Focuses on the major role of Barbara Hackman Franklin, a staff assistant to President Nixon, in expanding opportunities for women in government and in American society in general. Shows how the Nixon administration's achievements reflected the national debate over the role of women.
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In August 1972, Newsweek proclaimed that "the person in Washington who has done the most for the women's movement may be Richard Nixon." Today, opinions of the Nixon administration are strongly colored by foreign policy successes and the Watergate debacle. Its accomplishments in advancing the role of women in government have been largely forgotten. Based on the "A Few Good Women" oral history project at the Penn State University Libraries, A Matter of Simple Justice illuminates the administration's groundbreaking efforts to expand the role of women-and the long-term consequences for women in the American workplace.
At the forefront of these efforts was Barbara Hackman Franklin, a staff assistant to the president who was hired to recruit more women into the upper levels of the federal government. Franklin, at the direction of President Nixon, White House counselor Robert Finch, and personnel director Fred Malek, became the administration's de facto spokesperson on women's issues. She helped bring more than one hundred women into executive positions in the government and created a talent bank of more than a thousand names of qualified women. The Nixon administration expanded the numbers of women on presidential commissions and boards, changed civil service rules to open thousands more federal jobs to women, and expanded enforcement of antidiscrimination laws to include gender discrimination. Also during this time, Congress approved the Equal Rights Amendment and Nixon signed Title IX of the Education Amendments into law. The story of Barbara Hackman Franklin and those "few good women" shows how the advances that were made in this time by a Republican presidency both reflected the national debate over the role of women in society and took major steps toward equality in the workplace for women.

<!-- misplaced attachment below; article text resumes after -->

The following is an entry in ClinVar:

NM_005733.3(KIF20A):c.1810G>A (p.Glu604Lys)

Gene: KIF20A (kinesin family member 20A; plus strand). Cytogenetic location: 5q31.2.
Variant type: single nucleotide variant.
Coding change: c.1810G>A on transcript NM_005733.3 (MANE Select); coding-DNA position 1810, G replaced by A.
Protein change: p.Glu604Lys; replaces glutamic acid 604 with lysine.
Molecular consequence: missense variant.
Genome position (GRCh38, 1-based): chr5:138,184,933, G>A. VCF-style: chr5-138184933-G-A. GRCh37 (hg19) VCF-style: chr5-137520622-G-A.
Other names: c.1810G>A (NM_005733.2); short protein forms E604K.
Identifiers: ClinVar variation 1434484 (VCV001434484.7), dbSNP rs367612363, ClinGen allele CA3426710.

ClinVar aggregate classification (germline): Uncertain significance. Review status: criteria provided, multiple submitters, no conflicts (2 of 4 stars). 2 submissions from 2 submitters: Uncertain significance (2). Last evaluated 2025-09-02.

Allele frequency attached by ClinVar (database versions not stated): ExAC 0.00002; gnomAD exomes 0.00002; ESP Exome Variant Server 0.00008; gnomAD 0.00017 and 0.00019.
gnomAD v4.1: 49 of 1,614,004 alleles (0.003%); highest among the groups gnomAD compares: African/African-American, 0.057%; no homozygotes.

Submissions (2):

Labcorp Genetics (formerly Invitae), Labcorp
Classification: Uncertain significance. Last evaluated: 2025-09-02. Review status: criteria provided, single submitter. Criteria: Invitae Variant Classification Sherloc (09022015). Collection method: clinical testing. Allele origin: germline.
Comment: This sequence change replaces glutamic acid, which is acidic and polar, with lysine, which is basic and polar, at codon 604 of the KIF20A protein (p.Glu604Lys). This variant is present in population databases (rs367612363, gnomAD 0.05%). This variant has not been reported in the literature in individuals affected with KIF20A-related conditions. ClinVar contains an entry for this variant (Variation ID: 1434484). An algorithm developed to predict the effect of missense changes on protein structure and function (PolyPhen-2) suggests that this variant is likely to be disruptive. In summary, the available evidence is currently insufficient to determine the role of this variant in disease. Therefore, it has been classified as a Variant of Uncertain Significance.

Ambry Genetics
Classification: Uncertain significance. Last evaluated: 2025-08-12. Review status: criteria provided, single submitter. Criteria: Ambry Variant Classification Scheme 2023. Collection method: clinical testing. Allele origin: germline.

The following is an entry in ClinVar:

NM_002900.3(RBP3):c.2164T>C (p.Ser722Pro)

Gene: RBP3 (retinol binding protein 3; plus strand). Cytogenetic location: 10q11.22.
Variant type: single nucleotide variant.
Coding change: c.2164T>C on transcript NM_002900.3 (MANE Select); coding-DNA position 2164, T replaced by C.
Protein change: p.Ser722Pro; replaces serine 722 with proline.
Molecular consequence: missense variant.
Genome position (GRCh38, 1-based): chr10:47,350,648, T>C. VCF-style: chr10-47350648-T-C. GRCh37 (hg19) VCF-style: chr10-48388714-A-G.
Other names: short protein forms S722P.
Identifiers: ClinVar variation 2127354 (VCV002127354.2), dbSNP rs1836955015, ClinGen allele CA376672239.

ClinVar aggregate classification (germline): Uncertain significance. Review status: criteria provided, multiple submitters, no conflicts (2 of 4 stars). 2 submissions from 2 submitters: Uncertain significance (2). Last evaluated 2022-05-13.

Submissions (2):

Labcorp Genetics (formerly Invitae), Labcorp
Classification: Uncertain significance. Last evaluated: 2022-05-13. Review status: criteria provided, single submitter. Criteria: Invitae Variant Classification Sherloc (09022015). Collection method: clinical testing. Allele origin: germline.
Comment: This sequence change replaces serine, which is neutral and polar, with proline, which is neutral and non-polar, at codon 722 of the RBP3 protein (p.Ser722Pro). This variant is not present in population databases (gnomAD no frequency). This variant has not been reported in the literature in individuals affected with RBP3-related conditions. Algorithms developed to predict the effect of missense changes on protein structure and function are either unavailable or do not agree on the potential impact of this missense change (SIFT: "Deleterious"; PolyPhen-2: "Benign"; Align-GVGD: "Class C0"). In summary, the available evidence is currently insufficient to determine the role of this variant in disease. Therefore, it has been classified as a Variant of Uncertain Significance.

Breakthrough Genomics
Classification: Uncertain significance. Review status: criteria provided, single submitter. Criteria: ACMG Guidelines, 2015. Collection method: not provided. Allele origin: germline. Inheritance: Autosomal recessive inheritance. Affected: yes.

-Cindy Simmons, Centre Daily Times
-Lynn Ondrusek, Lancaster Sunday News
-Emily Walker Cook, The Oral History Review
-Muhtar Kent, Chairman and CEO, The Coca-Cola Company
-Tricia Nixon Cox
-Julie Nixon Eisenhower
-Henry A. Kissinger, former Secretary of State
Lee Stout is Librarian Emeritus at the Penn State University Libraries. His recent book Ice Cream U: The Story of the Nation's Most Successful Collegiate Creamery (2009) is also distributed by Penn State Press.
introduction: The Question and the Answer
part 1 Advancing Women's Role in Government: Barbara Hackman Franklin
1. Some Historical Background
2. Women's Appointments and the President's Task Force on Women's Rights and Responsibilities
3. Setting the Stage for a Program
4. Calling Barbara Franklin: The Initiative Is Under Way
5. The Women's Program Meets Its Goals
part 2 A Few Good Women in Their Own Words
6. Recounting Early Infl uences and the Special Role of
Women in the Legal Profession
7. Recalling Barriers, Appointments, and Family Impact
8. Considering Networking, the President, and the Impact of the Women's Program
conclusion: Breaking Barriers and Opening the Floodgates
afterword by barbara hackman franklin
appendix: The "A Few Good Women" Oral History Project